A massive snowstorm is coming! Twenty inches of snow will blanket our city! Did we remember to pay our private snow-clearing insurance to plow our street?!
That last exclamation wasn’t heard in the commotion and clamor leading up to NYC’s latest Snowpocalypse. We don’t need to pay for private companies to open up our roadways because we – like many Americans – rely on local government to handle the job.
That’s right: we depend on, and are largely served by, Big Government Snow Plows. Or, as The Tea Party and its friends at Fox News may call it: “Government Takeover of the Snow Removal Industry."
There have been delays in New York’s response and reasons to complain. The city has not handled this clean-up perfectly and some neighborhoods have been ignored longer than others. The mayor has been forced to stand up and answer public questioning. The city’s response will be held to close scrutiny by the media and members of City Council. Progress is being made steadily and sensibly, we’re getting consistent updates and we know who to hold accountable to improve the emergency plan in the future.
Clearing our roads is a government bailout most of us applaud. It wouldn’t make sense to rely on competing private contractors to do it. What good would it do us to have a toney Upper West Side street cleared if the wider, but less wealthy, avenue it feeds into was still packed solid? What if the folks on 5th Avenue chose not to be plowed because they preferred a pedestrian-only promenade to the park? Because we rely on a network of roadways, not just individual roads, for our city to function, we can’t turn the maintenance of this network over to a labyrinthine tangle of competing interests determined by wealth and influence.
Yet, that’s what the Tea Party – and the right-wing leaders who are rising on its tide – are calling for. They’ve never met a public good they wouldn’t rather see privatized, from the Veterans Administration to school buses to Social Security. They use the bogeyman of “socialism” to deride any idea that puts faith in collective action, calling healthcare reform “socialized medicine” and even accusing bike-share programs of being assaults on our freedom. I only wish I had made that up.
The issue, of course, is that massive deregulation and privatization has led to problems like the soaring energy prices and poorer service in California earlier this decade. Meanwhile, programs like Medicare – a government-run program that embodies a collectivist spirit – is more efficient than private competition. Just because something is a private business, it doesn’t mean it’s run well. We don’t need to look further back than September 2008 to remember that lesson. And just because a conservative critic dubs something socialist, that doesn’t make it bad.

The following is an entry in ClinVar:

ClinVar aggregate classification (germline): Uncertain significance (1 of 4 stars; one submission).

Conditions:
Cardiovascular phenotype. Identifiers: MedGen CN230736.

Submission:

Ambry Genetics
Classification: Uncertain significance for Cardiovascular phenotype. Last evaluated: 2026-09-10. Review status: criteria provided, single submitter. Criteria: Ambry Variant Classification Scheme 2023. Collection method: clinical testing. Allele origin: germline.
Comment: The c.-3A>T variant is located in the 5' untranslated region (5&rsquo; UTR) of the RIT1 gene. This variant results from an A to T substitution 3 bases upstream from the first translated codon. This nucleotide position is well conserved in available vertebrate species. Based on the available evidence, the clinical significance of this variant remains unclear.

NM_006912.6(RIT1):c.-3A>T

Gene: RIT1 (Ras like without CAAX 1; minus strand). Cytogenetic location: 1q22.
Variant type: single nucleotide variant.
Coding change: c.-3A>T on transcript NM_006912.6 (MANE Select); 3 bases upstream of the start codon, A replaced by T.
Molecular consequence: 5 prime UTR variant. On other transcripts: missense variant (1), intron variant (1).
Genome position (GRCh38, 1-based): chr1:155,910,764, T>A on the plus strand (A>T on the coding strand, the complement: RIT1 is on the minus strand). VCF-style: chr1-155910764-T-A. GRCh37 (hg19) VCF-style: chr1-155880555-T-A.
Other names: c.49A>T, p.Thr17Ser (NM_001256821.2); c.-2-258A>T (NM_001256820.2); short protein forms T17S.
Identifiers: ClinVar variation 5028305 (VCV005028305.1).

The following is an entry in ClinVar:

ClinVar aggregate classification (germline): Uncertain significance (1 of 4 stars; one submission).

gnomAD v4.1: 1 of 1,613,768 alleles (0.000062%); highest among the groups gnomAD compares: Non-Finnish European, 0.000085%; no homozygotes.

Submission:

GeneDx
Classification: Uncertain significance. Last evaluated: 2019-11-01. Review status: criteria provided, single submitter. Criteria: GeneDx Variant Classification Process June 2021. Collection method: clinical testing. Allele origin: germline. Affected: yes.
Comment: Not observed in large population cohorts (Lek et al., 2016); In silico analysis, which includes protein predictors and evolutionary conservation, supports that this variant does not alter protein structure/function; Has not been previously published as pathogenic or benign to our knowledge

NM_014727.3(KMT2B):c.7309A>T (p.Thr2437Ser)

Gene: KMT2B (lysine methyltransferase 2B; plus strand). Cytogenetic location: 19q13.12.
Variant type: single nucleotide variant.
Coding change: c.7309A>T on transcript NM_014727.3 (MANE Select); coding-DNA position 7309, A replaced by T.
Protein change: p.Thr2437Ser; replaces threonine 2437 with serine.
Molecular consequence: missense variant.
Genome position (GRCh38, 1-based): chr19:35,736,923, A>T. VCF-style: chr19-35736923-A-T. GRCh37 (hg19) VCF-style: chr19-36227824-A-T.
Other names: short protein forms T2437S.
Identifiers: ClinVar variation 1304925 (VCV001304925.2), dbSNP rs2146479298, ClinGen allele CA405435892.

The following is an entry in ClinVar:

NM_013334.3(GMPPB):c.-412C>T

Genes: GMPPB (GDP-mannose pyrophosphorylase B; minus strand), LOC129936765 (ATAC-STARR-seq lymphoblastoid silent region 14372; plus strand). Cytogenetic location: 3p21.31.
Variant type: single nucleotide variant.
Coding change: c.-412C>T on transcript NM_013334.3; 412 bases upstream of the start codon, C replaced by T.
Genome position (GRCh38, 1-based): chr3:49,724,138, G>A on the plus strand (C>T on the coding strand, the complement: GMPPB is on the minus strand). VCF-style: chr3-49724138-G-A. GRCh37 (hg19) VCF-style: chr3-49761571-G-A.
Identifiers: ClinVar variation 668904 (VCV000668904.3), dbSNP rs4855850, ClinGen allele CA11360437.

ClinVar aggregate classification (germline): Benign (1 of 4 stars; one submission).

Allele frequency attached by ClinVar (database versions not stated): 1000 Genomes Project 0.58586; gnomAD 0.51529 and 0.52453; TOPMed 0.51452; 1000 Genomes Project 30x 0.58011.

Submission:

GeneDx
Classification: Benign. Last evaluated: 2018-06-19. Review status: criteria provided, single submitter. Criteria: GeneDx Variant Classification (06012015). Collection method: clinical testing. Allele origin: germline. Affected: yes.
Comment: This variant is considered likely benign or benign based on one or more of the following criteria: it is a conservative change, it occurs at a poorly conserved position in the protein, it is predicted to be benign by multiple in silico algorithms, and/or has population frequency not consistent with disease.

Which brings us back to Snowmageddon. Am I politicizing a snowstorm? Yes, perhaps I am. But I’m not doing it to blame particular politicians for not plowing my street quickly enough (though they didn’t). Rather, in this blizzard and its after-effects, there is a message about political practicality and political philosophy.
Practically speaking, when state and local governments cut budgets, our services decline. It may start by turning off every third street light, as the city of Cranston did to deal with its budget issues. It may lead to a Tennessee town that needs to rely on a for-pay fire department that allows a man’s house to burn down. Or it could lead to us waiting days longer for an underfunded sanitation department to make our streets passable.
As long as we allow our public rhetoric to be dominated by demands for cuts and austerity measures, this is what we’ll see more of. We need to change the debate to talk about investment: in our roads, our schools, our energy grid, our technological infrastructure and our public health – all areas where we as citizens cannot do it alone, and where there are public interests that should override private profits. This also means we need to stop talking about taxes as a bad thing. Yes, taxes fund wars we don’t believe in and no-bid contracts we find appalling. They also clear our streets. So let’s have a battle about how to spend our taxes, but let’s stop the childish rant against taxes in general.
There’s also a more hopeful message in this snowstorm and its aftermath – not strictly policy-related though it does influence our politics. It’s the realization we’re all in this together. As New Yorkers loan each other shovels, as the able-bodied clear walks for the elderly and infirm, as we help strangers’ cars out of snow drifts, we show that we do understand a community relies on cooperation, no competition. As one New Yorker told The New York Times about his experience being trapped overnight on a subway, “Every time when I see the situation like this, I’m very proud of the American people…No panic, no yelling. Just understanding.”
In instances like this, we remember that each of us is better off when we’re all better off; that our block, our neighborhood and our society run better when we look out for each other. It’s a relief to experience that in our city streets. Let’s make sure it permeates the halls of political power as well.
Justin Krebs is a political organizer and writer based in New York City. He is the founder of Living Liberally, a nationwide network of 250 local clubs that create social events around progressive politics, and author of "538 Ways to Live, Work and Play Like a Liberal."